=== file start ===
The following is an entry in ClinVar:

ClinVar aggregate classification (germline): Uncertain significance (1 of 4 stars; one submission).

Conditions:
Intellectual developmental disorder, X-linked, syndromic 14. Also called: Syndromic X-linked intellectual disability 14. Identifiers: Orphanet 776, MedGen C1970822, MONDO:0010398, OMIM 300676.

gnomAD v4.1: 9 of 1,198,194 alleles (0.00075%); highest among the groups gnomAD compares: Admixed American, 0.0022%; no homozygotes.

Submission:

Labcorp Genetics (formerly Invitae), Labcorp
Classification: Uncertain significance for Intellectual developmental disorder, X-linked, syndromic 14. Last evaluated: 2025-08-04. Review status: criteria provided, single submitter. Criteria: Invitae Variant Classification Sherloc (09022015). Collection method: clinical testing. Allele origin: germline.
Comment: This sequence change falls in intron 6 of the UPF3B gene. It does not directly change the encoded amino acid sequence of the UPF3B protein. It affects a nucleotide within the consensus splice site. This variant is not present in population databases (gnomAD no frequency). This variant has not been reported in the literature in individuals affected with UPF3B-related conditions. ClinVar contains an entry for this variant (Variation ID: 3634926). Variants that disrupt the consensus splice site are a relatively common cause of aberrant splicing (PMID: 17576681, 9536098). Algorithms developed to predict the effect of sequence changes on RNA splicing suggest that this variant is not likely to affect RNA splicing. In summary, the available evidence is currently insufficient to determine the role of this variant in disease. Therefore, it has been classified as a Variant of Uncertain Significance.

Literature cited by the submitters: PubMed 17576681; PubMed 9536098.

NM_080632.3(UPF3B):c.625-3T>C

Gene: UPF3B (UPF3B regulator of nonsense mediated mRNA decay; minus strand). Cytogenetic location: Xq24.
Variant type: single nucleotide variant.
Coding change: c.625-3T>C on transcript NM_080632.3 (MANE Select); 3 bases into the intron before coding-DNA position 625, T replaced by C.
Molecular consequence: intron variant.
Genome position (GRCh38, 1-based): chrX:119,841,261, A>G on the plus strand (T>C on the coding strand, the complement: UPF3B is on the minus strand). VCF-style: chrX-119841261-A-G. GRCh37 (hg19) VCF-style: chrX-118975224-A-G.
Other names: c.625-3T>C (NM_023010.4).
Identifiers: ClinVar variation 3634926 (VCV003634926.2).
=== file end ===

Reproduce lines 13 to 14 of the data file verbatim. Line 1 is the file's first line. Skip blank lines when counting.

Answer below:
Variant type: single nucleotide variant.
Coding change: c.625-3T>C on transcript NM_080632.3 (MANE Select); 3 bases into the intron before coding-DNA position 625, T replaced by C.